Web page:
Prompted by the question from long-time contributor Roger Casas I thought I should put up some pictures of roads in the eastern Shan State. These shots are all, unfortunately, a bit dated (they were taken between 2002 and 2005) but should give readers a bit more of a feel for road infrastructure in the wedge of Shan territory between Thailand and China.
– This is the Hong Pang Construction toll gate just outside Tachilek, and only a few kilometres from the Thailand-Burma border. A few years back the toll at this gate was, as I recall, 1000 kyat (slightly more than a dollar at the time). Along the road there were another five or so toll gates collecting money for their section of the road. Note that the Hong Pang family of businesses are part of the commercial operation aligned with the United Wa State Army. They did particularly well while General Khin Nyunt was still influential in Burmese government decision-making. More information on their activities can be found here and here.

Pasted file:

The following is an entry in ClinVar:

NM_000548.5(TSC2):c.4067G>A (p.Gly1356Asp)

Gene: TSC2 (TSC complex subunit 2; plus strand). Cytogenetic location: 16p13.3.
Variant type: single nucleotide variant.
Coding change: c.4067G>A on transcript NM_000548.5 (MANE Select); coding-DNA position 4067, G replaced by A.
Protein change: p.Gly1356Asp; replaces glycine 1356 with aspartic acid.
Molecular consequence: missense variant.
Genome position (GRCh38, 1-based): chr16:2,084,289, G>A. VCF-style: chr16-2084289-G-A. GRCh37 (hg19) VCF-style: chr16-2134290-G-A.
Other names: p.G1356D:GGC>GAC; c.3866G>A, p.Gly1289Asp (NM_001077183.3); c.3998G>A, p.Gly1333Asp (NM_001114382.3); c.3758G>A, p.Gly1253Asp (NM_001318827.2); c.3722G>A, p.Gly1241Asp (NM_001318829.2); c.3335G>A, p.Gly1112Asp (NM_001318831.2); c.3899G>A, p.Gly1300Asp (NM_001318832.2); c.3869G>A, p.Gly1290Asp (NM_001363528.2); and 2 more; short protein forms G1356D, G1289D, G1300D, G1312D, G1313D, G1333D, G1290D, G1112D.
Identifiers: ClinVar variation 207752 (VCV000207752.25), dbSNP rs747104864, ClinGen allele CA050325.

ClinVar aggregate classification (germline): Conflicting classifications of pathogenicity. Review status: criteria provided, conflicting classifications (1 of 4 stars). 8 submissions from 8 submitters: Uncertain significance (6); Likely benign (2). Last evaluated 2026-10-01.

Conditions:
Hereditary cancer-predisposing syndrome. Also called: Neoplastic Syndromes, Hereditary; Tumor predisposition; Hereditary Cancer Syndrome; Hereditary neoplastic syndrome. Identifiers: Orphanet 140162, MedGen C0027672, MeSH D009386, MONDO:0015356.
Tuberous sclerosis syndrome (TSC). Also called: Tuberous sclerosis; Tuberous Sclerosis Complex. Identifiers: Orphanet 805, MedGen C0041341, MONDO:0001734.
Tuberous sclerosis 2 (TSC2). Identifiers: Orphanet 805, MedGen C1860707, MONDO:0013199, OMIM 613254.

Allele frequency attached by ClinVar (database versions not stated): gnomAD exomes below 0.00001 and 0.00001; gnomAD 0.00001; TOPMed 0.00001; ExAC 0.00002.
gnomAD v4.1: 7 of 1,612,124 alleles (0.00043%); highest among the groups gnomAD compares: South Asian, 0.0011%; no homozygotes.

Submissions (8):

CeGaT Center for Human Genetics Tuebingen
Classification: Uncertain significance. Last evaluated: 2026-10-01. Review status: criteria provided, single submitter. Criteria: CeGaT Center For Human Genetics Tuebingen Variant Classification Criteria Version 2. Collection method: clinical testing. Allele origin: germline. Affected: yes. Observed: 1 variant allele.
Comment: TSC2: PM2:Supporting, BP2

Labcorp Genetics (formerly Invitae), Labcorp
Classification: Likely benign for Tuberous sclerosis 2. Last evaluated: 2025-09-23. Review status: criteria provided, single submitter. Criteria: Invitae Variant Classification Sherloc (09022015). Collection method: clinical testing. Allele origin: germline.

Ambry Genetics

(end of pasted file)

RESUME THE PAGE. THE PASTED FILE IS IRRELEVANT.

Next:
– A standard scene on the Hong Pang-built road between Tachilek and Keng Tung.
– Good times on the back of a truck.
– A Burmese government checkpoint on the road between Keng Tung and Mong La (which is right on the Chinese border).
– A Chinese tourist having a picture taken with the boundary marker on the Sino-Burmese frontier.
– A sign welcoming Chinese tourists crossing the border to the eastern Shan State.
– An Akha village in the hills of the eastern Shan State that had been cut in half by the improved road between Mong La and Keng Tung.
– The sign in the hills outside Mong La pointing towards Daluo in southern Yunnan.
– A village with no good road access high in the hills outside Keng Tung. The very basic road to this place generally limits motorised traffic to motorbikes, especially in the wet season (which had just begun when this picture was taken).